Although the number of women entering media is increasing, stereotyped attitudes, sexual harassment, unfair treatment in assignments and promotions, traditional gender hierarchies, lack of support mechanisms for working women pose as obstacles that hinder women from joining the media or assuming decision making positions. Though there has been no authentic research to justify the fact, many have felt that the widespread cases of sexual harassment within media organisations has been a means to control and exclude women from occupying key positions in the industry.

Some Positive Initiatives
Inspite of the dismal picture, some proactive steps for promoting gender integration have been taken by media organisations and institutes. Gender training for journalists have been conducted throughout the country. A number of media institutes have evolved in the past few years. Though they do not have special policy for increasing women's participation they do encourage their participation which has led to an increase in the number of women receiving training in the field of media. These institutes have also incorporated special classes on gender and women in their curricula. There have been some training programs catering solely to women. These definitely need to be increased. A number of feature services on issues related to women with the objective of mainstreaming gender issues are taken out every month. The articles from the feature service are given considerable importance by the daily and weekly papers. There have been some publications on women's issues and the media, which are being used as educational as well as advocacy tool. The print media has been consistently monitored and journalists sensitised against negative reports affecting women. The monitoring of electronic media is also being initiated.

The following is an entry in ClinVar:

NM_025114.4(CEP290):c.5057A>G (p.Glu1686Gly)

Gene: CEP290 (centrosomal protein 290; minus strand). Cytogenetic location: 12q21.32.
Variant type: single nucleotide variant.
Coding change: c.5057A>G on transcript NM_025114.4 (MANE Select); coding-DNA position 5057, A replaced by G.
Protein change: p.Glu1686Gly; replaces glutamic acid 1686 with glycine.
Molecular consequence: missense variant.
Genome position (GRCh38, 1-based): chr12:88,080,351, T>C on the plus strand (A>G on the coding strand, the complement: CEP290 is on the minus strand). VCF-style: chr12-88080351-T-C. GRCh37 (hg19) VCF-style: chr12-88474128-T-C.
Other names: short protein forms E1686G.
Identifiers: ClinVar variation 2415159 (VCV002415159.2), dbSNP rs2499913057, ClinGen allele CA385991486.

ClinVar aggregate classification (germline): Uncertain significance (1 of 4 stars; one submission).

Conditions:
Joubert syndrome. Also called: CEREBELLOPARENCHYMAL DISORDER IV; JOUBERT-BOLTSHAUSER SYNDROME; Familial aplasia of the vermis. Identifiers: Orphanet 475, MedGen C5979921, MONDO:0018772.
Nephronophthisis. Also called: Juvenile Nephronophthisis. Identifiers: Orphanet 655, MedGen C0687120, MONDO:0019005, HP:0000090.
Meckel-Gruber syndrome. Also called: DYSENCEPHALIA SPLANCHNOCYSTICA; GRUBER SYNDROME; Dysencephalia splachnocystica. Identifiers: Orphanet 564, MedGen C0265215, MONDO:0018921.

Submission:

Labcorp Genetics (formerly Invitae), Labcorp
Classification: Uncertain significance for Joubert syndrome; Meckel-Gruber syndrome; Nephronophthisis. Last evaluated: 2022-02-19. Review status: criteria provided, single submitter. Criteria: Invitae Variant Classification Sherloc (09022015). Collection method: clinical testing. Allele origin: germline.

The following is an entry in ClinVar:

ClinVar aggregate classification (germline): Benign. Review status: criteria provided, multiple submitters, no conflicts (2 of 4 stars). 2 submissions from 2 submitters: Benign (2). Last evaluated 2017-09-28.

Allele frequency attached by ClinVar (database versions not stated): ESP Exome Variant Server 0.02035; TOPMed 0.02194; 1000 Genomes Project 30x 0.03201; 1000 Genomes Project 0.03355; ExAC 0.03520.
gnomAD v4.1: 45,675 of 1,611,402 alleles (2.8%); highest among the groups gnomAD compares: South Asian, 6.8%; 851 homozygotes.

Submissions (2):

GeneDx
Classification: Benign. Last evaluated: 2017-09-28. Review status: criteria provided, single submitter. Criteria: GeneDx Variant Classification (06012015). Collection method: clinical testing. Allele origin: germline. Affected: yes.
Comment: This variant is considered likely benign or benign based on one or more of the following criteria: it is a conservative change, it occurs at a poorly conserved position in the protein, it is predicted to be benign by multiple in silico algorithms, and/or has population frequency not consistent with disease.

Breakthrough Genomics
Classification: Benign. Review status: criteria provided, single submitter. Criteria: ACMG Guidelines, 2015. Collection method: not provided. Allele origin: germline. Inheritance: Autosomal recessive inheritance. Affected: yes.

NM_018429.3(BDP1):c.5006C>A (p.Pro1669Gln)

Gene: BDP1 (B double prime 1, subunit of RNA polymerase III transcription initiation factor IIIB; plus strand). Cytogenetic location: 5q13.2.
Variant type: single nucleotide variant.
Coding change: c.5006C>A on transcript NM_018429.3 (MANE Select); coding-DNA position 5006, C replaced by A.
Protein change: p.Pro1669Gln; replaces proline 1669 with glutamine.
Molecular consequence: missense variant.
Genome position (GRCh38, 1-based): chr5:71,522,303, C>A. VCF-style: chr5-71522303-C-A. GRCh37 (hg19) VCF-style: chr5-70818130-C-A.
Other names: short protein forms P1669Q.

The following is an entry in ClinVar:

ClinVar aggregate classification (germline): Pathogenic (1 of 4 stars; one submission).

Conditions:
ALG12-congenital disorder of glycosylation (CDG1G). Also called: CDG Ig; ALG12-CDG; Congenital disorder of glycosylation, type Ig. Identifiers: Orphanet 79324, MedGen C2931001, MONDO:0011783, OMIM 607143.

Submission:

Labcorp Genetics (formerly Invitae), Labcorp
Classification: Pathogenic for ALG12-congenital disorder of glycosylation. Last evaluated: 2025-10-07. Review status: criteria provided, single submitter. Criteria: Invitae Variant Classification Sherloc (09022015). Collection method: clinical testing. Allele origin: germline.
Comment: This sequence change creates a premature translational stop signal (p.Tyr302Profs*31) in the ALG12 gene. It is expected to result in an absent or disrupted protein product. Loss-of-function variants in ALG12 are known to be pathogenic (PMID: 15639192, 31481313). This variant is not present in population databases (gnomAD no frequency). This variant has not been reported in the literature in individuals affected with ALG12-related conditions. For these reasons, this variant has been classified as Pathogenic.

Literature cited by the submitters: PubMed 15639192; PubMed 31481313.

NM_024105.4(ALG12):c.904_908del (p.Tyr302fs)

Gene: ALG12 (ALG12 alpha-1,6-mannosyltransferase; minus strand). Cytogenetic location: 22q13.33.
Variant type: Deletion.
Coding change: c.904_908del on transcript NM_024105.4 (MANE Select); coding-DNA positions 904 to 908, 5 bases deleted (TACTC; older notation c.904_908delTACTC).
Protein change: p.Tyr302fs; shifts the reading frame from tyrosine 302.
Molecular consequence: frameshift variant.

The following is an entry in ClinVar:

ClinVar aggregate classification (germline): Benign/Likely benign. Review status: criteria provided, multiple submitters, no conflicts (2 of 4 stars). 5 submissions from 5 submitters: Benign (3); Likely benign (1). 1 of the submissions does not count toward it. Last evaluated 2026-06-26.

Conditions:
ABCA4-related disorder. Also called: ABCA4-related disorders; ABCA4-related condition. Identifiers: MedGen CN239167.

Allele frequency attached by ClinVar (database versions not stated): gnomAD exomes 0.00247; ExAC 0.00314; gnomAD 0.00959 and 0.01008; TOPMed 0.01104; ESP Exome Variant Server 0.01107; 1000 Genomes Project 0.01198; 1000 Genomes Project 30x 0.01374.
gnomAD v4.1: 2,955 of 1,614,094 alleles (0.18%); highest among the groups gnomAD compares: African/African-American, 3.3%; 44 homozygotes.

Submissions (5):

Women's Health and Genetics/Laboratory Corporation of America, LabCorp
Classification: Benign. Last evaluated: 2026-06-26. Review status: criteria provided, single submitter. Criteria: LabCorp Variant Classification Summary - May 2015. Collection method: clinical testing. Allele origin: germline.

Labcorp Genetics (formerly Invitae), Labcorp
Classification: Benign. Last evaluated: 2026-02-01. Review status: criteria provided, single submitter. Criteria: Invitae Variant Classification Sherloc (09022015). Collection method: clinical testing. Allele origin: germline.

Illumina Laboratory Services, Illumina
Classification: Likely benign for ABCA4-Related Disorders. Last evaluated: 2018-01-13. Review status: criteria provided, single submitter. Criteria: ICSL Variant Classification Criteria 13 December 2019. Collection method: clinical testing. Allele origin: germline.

All these efforts through vigilant women's organisations and movements have paved the way for uplifting the status of women in a hitherto patriarchal society. However, a stronger political will and more vibrant voice is required to translate the commitments made at national and international levels into reality .

Bandana Rana
Sancharika Samuha